After a session in which lawmakers were fighting over how to do more with less, the mantra of the 83rd legislative session could end up being "Go big or go home."
Following Monday’s rosy budget estimate from Comptroller Susan Combs, there is widespread interest among state leaders to make large investments in Texas' future this session, specifically billion-dollar commitments to water and transportation projects that prepare Texas for a population boom demographers warn is on the way.
“I think there’s kind of a mood in the Legislature right now for Texas to get back to doing big things,” state Rep. Phil King, R-Weatherford, said Thursday at a panel discussion called “Getting a Grip on Government Spending” hosted by the Texas Public Policy Foundation, a conservative think tank. “Last time, everything was just completely dominated by how we balance the budget.”
Combs announced this week that lawmakers would have $101.4 billion in available state spending to build its next two-year budget, along with an extra $11.8 billion in the Rainy Day Fund. While many are calling for the surplus to be used to restore cuts made two years ago to public education, the figures appear to be adding momentum to talks under way for the past year on how to address the state’s long-term infrastructure problems.
A severe drought that has left some Texas communities reeling has put funding water projects at the top of many lawmakers’ agenda. State Rep. Allan Ritter, R-Nederland, filed two bills this week that would allocate a one-time, $2 billion sum from Texas' Rainy Day Fund to create a revolving fund for water-supply projects.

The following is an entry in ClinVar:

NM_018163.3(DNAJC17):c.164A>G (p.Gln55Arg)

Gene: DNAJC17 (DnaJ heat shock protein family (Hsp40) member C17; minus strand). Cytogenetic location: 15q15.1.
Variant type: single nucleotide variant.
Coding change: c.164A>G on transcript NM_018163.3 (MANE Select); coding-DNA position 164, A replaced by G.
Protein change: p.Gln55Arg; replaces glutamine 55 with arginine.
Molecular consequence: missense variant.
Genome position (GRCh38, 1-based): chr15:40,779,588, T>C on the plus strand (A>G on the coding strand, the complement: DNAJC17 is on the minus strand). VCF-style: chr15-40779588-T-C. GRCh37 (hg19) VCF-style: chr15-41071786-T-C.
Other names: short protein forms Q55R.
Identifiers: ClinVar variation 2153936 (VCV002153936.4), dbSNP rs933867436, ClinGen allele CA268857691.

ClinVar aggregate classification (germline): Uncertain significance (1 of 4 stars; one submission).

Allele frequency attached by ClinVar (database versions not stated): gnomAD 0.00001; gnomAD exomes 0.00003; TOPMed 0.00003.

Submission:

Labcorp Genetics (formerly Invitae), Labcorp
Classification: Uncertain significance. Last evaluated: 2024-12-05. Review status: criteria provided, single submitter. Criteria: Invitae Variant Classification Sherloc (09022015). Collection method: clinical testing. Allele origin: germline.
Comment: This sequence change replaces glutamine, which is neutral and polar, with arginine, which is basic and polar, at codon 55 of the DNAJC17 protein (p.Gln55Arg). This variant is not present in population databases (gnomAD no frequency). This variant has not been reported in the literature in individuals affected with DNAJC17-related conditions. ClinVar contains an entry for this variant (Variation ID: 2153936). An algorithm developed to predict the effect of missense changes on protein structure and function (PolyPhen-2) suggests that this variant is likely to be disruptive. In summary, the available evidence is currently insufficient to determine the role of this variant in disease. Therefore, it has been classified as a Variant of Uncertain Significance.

State Rep. Garnet Coleman, D-Houston, noted that it was a legislative rider that he added to an appropriations bill in 1993 that created the state’s original water plan.
“We haven’t done anything on that since 1993,” Coleman said. “If it wasn’t for the drought, I think we’d still be saying we’re not going to do anything.”
Lawmakers are also considering several ways to create a reliable revenue stream for transportation. Over the past decade, the Texas Department of Transportation has expanded the state’s road network largely through amassing billions of dollars in debt and pushing through toll projects. TxDOT Executive Director Phil Wilson has said the agency needs an extra $1 billion a year for maintenance and an additional $3 billion a year to ease congestion.
State Rep. Drew Darby, R-San Angelo, who served as vice chairman of the House Transportation Committee in the last session, said the current talk about transportation funding options has reached a new level of seriousness.
“That’s what so encouraging about this session,” Darby said. “We’ve got more people talking about how do we fix this and not just how we get by.”
The state’s top three leaders, Gov. Rick Perry, Lt. Gov. David Dewhurst, and House Speaker Joe Straus, are all signaling a desire to pass measures this session that prepare the state for its more crowded future. At a news conference this week, Perry praised Dewhurst and Straus for their leadership and said that the three men “share a vision” for the session.
“I do agree with the lieutenant governor and the speaker that water and the availability of and the creation of and the transportation of water is going to be a focal point of this legislative session,” Perry said.
At the same time, such lofty goals could be easily sidelined by other priorities. At the same press conference, Perry, Dewhurst and Straus also touted an interest in pursuing more tax relief this session. Along with efforts to boost funding for public education, an ongoing school finance lawsuit could prompt lawmakers to set aside a large pot of money to pay for a judgment that forces the state to put more money into schools.
“That’s why we don’t need politicians,” state Sen. Dan Patrick, R-Houston, said at Thursday’s panel discussion on government spending. “That’s why we need statesmen to address these problems.”
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